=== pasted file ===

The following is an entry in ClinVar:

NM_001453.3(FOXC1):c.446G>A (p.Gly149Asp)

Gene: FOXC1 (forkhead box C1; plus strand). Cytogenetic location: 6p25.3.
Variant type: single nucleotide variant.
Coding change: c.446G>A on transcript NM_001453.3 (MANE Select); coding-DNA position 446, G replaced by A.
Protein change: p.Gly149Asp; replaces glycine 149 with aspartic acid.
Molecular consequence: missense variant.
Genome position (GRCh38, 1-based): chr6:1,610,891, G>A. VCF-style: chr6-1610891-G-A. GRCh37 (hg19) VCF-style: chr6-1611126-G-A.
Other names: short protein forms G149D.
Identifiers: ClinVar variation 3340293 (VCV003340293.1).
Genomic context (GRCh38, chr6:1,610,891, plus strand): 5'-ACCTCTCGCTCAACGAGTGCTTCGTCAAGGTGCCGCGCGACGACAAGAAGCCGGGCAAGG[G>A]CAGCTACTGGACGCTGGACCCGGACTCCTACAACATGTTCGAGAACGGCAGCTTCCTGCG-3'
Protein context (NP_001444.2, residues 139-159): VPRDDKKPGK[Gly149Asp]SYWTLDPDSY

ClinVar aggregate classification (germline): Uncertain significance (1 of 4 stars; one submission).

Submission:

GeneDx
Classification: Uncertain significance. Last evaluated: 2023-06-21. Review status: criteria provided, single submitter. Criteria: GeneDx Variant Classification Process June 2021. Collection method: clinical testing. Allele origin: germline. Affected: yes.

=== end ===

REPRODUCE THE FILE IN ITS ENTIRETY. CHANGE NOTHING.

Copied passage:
The following is an entry in ClinVar:

NM_001453.3(FOXC1):c.446G>A (p.Gly149Asp)

Gene: FOXC1 (forkhead box C1; plus strand). Cytogenetic location: 6p25.3.
Variant type: single nucleotide variant.
Coding change: c.446G>A on transcript NM_001453.3 (MANE Select); coding-DNA position 446, G replaced by A.
Protein change: p.Gly149Asp; replaces glycine 149 with aspartic acid.
Molecular consequence: missense variant.
Genome position (GRCh38, 1-based): chr6:1,610,891, G>A. VCF-style: chr6-1610891-G-A. GRCh37 (hg19) VCF-style: chr6-1611126-G-A.
Other names: short protein forms G149D.
Identifiers: ClinVar variation 3340293 (VCV003340293.1).
Genomic context (GRCh38, chr6:1,610,891, plus strand): 5'-ACCTCTCGCTCAACGAGTGCTTCGTCAAGGTGCCGCGCGACGACAAGAAGCCGGGCAAGG[G>A]CAGCTACTGGACGCTGGACCCGGACTCCTACAACATGTTCGAGAACGGCAGCTTCCTGCG-3'
Protein context (NP_001444.2, residues 139-159): VPRDDKKPGK[Gly149Asp]SYWTLDPDSY

ClinVar aggregate classification (germline): Uncertain significance (1 of 4 stars; one submission).

Submission:

GeneDx
Classification: Uncertain significance. Last evaluated: 2023-06-21. Review status: criteria provided, single submitter. Criteria: GeneDx Variant Classification Process June 2021. Collection method: clinical testing. Allele origin: germline. Affected: yes.